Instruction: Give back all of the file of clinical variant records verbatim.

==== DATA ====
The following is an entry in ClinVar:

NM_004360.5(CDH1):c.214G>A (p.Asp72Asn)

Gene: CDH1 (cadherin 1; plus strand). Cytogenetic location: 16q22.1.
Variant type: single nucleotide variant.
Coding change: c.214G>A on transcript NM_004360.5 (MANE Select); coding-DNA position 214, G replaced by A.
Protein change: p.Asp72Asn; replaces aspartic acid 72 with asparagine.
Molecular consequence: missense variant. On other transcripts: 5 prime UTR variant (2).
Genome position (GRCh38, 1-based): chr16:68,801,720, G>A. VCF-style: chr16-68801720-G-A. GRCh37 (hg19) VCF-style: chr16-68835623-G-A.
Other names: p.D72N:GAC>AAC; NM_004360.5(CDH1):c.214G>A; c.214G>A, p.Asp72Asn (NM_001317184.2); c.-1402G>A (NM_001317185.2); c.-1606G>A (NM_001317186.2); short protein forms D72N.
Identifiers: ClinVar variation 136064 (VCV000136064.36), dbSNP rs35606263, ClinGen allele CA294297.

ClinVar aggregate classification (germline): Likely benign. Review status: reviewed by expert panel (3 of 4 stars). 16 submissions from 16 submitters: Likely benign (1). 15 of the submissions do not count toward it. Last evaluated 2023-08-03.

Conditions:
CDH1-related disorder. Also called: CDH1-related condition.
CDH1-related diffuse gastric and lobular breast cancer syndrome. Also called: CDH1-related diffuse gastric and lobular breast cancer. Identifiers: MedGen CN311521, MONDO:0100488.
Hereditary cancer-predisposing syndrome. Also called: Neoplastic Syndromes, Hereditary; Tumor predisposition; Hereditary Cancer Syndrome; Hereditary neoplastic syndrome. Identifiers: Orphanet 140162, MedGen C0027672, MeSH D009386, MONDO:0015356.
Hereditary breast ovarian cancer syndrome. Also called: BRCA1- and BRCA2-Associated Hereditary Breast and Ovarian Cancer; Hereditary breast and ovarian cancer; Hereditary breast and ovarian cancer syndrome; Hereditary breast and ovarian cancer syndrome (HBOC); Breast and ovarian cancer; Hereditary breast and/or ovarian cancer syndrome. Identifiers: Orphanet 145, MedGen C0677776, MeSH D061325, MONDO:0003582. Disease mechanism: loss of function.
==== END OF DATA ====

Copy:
The following is an entry in ClinVar:

NM_004360.5(CDH1):c.214G>A (p.Asp72Asn)

Gene: CDH1 (cadherin 1; plus strand). Cytogenetic location: 16q22.1.
Variant type: single nucleotide variant.
Coding change: c.214G>A on transcript NM_004360.5 (MANE Select); coding-DNA position 214, G replaced by A.
Protein change: p.Asp72Asn; replaces aspartic acid 72 with asparagine.
Molecular consequence: missense variant. On other transcripts: 5 prime UTR variant (2).
Genome position (GRCh38, 1-based): chr16:68,801,720, G>A. VCF-style: chr16-68801720-G-A. GRCh37 (hg19) VCF-style: chr16-68835623-G-A.
Other names: p.D72N:GAC>AAC; NM_004360.5(CDH1):c.214G>A; c.214G>A, p.Asp72Asn (NM_001317184.2); c.-1402G>A (NM_001317185.2); c.-1606G>A (NM_001317186.2); short protein forms D72N.
Identifiers: ClinVar variation 136064 (VCV000136064.36), dbSNP rs35606263, ClinGen allele CA294297.

ClinVar aggregate classification (germline): Likely benign. Review status: reviewed by expert panel (3 of 4 stars). 16 submissions from 16 submitters: Likely benign (1). 15 of the submissions do not count toward it. Last evaluated 2023-08-03.

Conditions:
CDH1-related disorder. Also called: CDH1-related condition.
CDH1-related diffuse gastric and lobular breast cancer syndrome. Also called: CDH1-related diffuse gastric and lobular breast cancer. Identifiers: MedGen CN311521, MONDO:0100488.
Hereditary cancer-predisposing syndrome. Also called: Neoplastic Syndromes, Hereditary; Tumor predisposition; Hereditary Cancer Syndrome; Hereditary neoplastic syndrome. Identifiers: Orphanet 140162, MedGen C0027672, MeSH D009386, MONDO:0015356.
Hereditary breast ovarian cancer syndrome. Also called: BRCA1- and BRCA2-Associated Hereditary Breast and Ovarian Cancer; Hereditary breast and ovarian cancer; Hereditary breast and ovarian cancer syndrome; Hereditary breast and ovarian cancer syndrome (HBOC); Breast and ovarian cancer; Hereditary breast and/or ovarian cancer syndrome. Identifiers: Orphanet 145, MedGen C0677776, MeSH D061325, MONDO:0003582. Disease mechanism: loss of function.